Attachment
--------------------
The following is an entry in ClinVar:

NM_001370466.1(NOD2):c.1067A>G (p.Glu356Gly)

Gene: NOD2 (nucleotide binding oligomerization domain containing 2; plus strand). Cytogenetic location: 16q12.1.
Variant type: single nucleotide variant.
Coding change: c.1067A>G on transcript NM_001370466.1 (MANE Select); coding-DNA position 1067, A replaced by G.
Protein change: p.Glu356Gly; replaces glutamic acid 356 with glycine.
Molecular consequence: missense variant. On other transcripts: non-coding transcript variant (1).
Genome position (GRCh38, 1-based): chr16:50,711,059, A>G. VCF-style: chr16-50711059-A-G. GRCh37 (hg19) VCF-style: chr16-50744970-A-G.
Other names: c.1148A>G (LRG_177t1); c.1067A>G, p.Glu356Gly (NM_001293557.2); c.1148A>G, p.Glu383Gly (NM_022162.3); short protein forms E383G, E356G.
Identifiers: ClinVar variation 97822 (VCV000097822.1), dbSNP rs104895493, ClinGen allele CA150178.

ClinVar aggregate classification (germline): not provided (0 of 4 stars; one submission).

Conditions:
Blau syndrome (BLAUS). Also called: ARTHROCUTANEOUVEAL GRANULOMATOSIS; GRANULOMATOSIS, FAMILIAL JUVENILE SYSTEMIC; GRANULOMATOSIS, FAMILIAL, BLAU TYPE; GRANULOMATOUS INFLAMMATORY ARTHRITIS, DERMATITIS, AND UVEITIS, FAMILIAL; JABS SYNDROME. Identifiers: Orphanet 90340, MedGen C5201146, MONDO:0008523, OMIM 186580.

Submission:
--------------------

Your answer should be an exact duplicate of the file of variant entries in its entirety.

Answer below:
The following is an entry in ClinVar:

NM_001370466.1(NOD2):c.1067A>G (p.Glu356Gly)

Gene: NOD2 (nucleotide binding oligomerization domain containing 2; plus strand). Cytogenetic location: 16q12.1.
Variant type: single nucleotide variant.
Coding change: c.1067A>G on transcript NM_001370466.1 (MANE Select); coding-DNA position 1067, A replaced by G.
Protein change: p.Glu356Gly; replaces glutamic acid 356 with glycine.
Molecular consequence: missense variant. On other transcripts: non-coding transcript variant (1).
Genome position (GRCh38, 1-based): chr16:50,711,059, A>G. VCF-style: chr16-50711059-A-G. GRCh37 (hg19) VCF-style: chr16-50744970-A-G.
Other names: c.1148A>G (LRG_177t1); c.1067A>G, p.Glu356Gly (NM_001293557.2); c.1148A>G, p.Glu383Gly (NM_022162.3); short protein forms E383G, E356G.
Identifiers: ClinVar variation 97822 (VCV000097822.1), dbSNP rs104895493, ClinGen allele CA150178.

ClinVar aggregate classification (germline): not provided (0 of 4 stars; one submission).

Conditions:
Blau syndrome (BLAUS). Also called: ARTHROCUTANEOUVEAL GRANULOMATOSIS; GRANULOMATOSIS, FAMILIAL JUVENILE SYSTEMIC; GRANULOMATOSIS, FAMILIAL, BLAU TYPE; GRANULOMATOUS INFLAMMATORY ARTHRITIS, DERMATITIS, AND UVEITIS, FAMILIAL; JABS SYNDROME. Identifiers: Orphanet 90340, MedGen C5201146, MONDO:0008523, OMIM 186580.

Submission: